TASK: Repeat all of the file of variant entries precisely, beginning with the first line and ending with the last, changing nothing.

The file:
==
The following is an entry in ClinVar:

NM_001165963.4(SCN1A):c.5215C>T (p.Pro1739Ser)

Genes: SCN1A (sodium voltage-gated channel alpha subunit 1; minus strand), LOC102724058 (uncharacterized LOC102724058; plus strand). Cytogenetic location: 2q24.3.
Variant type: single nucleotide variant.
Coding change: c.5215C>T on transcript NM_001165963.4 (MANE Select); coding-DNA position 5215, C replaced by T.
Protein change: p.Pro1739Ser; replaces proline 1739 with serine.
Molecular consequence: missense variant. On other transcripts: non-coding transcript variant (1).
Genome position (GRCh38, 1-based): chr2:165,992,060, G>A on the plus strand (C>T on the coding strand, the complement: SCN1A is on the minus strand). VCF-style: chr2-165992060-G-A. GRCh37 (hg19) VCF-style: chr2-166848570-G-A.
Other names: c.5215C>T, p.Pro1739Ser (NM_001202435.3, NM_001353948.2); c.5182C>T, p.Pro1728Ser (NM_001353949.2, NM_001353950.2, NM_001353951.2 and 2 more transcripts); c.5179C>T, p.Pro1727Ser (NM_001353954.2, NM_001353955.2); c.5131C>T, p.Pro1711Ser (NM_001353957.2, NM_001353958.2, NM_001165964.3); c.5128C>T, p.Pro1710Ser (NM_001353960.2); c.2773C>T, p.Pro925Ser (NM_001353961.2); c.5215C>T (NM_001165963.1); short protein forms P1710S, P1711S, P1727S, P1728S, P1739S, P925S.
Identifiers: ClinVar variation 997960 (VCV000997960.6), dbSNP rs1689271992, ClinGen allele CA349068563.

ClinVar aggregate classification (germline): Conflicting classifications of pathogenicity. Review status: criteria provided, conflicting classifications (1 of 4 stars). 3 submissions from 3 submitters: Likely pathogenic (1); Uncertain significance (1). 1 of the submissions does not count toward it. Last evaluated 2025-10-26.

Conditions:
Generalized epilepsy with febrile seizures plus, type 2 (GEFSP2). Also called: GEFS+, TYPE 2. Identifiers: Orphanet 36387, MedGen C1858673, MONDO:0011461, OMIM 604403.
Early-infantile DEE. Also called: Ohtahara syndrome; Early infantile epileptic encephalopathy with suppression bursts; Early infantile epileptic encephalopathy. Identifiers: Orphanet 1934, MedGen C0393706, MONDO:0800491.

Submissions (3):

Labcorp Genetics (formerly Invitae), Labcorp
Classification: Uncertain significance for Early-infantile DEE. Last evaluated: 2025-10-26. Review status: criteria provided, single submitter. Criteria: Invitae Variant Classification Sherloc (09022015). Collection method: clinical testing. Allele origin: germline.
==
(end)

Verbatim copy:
The following is an entry in ClinVar:

NM_001165963.4(SCN1A):c.5215C>T (p.Pro1739Ser)

Genes: SCN1A (sodium voltage-gated channel alpha subunit 1; minus strand), LOC102724058 (uncharacterized LOC102724058; plus strand). Cytogenetic location: 2q24.3.
Variant type: single nucleotide variant.
Coding change: c.5215C>T on transcript NM_001165963.4 (MANE Select); coding-DNA position 5215, C replaced by T.
Protein change: p.Pro1739Ser; replaces proline 1739 with serine.
Molecular consequence: missense variant. On other transcripts: non-coding transcript variant (1).
Genome position (GRCh38, 1-based): chr2:165,992,060, G>A on the plus strand (C>T on the coding strand, the complement: SCN1A is on the minus strand). VCF-style: chr2-165992060-G-A. GRCh37 (hg19) VCF-style: chr2-166848570-G-A.
Other names: c.5215C>T, p.Pro1739Ser (NM_001202435.3, NM_001353948.2); c.5182C>T, p.Pro1728Ser (NM_001353949.2, NM_001353950.2, NM_001353951.2 and 2 more transcripts); c.5179C>T, p.Pro1727Ser (NM_001353954.2, NM_001353955.2); c.5131C>T, p.Pro1711Ser (NM_001353957.2, NM_001353958.2, NM_001165964.3); c.5128C>T, p.Pro1710Ser (NM_001353960.2); c.2773C>T, p.Pro925Ser (NM_001353961.2); c.5215C>T (NM_001165963.1); short protein forms P1710S, P1711S, P1727S, P1728S, P1739S, P925S.
Identifiers: ClinVar variation 997960 (VCV000997960.6), dbSNP rs1689271992, ClinGen allele CA349068563.

ClinVar aggregate classification (germline): Conflicting classifications of pathogenicity. Review status: criteria provided, conflicting classifications (1 of 4 stars). 3 submissions from 3 submitters: Likely pathogenic (1); Uncertain significance (1). 1 of the submissions does not count toward it. Last evaluated 2025-10-26.

Conditions:
Generalized epilepsy with febrile seizures plus, type 2 (GEFSP2). Also called: GEFS+, TYPE 2. Identifiers: Orphanet 36387, MedGen C1858673, MONDO:0011461, OMIM 604403.
Early-infantile DEE. Also called: Ohtahara syndrome; Early infantile epileptic encephalopathy with suppression bursts; Early infantile epileptic encephalopathy. Identifiers: Orphanet 1934, MedGen C0393706, MONDO:0800491.

Submissions (3):

Labcorp Genetics (formerly Invitae), Labcorp
Classification: Uncertain significance for Early-infantile DEE. Last evaluated: 2025-10-26. Review status: criteria provided, single submitter. Criteria: Invitae Variant Classification Sherloc (09022015). Collection method: clinical testing. Allele origin: germline.